The General Accountability Office, or GAO, issued a Report on August 14, 2020 titled “FinCEN Should Enhance Procedures for Implementing and Evaluating Geographic Targeting Orders”. The Geographic Targeting Orders, or GTOs, subject to this report are a series of nine GTOs issued since 2016 targeting all-cash (or non-financed) purchases of residential real estate in certain areas of the country over a certain amount.
Most people will read this report for what it is – a full-fledged year-long, not-very-positive audit of FinCEN’s management of the real estate Geographic Targeting Order program. But the GTO program, and FinCEN’s management of it (which, by the way, I don’t think FinCEN got enough credit from the GAO for taking the initiative in the first place), are lesser issues than a single observation the GAO reported more than half way through (on page 22) the Report:
“Officials from five federal law enforcement agencies told us that their agencies do not systematically track the specific types of BSA reports used in investigations …”.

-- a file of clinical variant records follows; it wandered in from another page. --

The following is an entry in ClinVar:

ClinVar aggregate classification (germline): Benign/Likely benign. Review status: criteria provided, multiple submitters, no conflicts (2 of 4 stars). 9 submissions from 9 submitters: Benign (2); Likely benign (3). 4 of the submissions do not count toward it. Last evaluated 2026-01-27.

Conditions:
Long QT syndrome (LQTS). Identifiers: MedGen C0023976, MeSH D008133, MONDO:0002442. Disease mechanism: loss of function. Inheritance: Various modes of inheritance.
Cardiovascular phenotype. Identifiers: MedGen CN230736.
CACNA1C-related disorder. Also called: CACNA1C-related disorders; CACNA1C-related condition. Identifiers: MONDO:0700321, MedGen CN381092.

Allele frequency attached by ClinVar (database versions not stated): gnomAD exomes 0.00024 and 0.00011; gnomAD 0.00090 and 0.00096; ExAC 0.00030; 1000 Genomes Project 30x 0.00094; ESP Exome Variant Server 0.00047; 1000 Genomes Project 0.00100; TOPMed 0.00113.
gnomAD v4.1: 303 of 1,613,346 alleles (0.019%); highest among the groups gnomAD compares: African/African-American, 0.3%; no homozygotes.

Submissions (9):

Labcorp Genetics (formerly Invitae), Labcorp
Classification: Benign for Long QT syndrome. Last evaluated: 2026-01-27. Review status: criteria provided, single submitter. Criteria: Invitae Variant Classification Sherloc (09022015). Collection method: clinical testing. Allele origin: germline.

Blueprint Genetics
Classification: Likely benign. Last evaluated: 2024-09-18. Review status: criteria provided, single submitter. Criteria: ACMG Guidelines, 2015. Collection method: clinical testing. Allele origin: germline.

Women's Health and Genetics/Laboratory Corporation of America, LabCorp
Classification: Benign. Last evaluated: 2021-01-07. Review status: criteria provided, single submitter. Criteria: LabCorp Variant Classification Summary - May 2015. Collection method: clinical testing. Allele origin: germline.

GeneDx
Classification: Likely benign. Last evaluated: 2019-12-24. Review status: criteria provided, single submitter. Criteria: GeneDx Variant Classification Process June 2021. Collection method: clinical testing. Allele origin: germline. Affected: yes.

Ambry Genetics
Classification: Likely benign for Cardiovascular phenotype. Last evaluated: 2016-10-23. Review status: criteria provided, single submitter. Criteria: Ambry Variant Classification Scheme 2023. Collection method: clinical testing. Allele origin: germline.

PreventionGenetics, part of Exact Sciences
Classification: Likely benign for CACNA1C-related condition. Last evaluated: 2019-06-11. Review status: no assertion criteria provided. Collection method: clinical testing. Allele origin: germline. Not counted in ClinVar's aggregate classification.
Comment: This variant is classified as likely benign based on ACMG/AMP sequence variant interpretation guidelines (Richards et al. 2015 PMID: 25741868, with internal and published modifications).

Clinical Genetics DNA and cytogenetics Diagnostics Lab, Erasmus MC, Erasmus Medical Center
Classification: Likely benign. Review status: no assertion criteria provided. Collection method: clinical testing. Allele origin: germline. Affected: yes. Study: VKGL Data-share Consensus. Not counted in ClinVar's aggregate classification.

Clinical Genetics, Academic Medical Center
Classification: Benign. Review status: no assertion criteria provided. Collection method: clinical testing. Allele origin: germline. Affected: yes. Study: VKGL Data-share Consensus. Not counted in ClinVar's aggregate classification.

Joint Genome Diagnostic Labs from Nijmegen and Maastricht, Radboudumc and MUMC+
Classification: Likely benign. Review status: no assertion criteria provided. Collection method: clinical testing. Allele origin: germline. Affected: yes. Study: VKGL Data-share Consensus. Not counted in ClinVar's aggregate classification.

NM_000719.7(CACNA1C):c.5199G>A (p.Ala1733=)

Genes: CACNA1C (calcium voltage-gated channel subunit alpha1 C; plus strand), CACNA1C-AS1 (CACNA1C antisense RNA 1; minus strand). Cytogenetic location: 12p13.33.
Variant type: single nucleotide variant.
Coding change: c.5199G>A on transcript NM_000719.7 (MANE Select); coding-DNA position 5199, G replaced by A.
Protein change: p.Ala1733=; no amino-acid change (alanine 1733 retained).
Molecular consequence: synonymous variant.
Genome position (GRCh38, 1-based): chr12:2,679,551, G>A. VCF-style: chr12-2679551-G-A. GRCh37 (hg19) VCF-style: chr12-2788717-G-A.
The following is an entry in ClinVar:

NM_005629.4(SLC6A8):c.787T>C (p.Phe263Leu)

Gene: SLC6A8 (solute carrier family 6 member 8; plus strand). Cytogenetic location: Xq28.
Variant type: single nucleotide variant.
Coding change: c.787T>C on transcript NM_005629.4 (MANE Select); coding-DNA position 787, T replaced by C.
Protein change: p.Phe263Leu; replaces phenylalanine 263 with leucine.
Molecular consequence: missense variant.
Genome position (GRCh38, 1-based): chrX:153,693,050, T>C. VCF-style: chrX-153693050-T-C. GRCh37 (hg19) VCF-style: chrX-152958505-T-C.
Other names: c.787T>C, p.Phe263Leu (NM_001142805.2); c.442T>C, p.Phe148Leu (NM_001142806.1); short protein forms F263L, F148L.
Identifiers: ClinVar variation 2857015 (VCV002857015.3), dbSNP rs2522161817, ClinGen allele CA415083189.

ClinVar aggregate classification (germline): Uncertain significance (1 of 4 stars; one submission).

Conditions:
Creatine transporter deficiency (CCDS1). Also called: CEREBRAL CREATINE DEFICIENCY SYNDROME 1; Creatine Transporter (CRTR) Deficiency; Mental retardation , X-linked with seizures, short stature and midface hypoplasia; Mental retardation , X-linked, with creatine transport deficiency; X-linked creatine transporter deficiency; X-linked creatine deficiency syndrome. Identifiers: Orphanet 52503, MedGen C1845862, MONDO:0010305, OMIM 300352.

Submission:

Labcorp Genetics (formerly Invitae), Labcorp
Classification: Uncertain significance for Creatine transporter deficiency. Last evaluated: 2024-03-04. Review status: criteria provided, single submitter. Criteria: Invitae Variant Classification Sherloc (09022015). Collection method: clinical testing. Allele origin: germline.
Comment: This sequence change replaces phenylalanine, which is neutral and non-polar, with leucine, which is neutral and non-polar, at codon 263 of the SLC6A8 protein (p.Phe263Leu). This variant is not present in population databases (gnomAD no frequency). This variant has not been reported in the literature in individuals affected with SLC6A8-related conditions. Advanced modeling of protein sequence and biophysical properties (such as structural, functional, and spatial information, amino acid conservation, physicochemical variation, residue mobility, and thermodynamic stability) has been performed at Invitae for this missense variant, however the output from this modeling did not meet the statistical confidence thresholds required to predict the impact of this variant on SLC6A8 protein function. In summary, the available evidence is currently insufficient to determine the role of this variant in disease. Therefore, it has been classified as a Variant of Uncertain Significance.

The GAO didn’t indicate which five federal law enforcement agencies these were, but the agencies interviewed for the Report were the DEA, FBI, ICE-HSI, IRS-CI, the DOJ’s Criminal Division, the US Attorneys Offices for the Southern District of New York and Southern District of Florida, FinCEN, and two task forces (OCDETF and El Dorado). So it’s likely that at least four of the five agencies that do not systematically track which Bank Secrecy Act or BSA reports are used in investigations are the “big four” of AML/CFT: the FBI, DEA, Homeland Security, and IRS.
Why is this important?
The entire purpose of the BSA regime is for the private sector to provide timely, actionable intelligence to law enforcement in order to protect the financial system, and society at large, from underlying criminal and terrorist activity. In the “Background” section of the Report, on page 5, the GAO explained the purpose behind the BSA: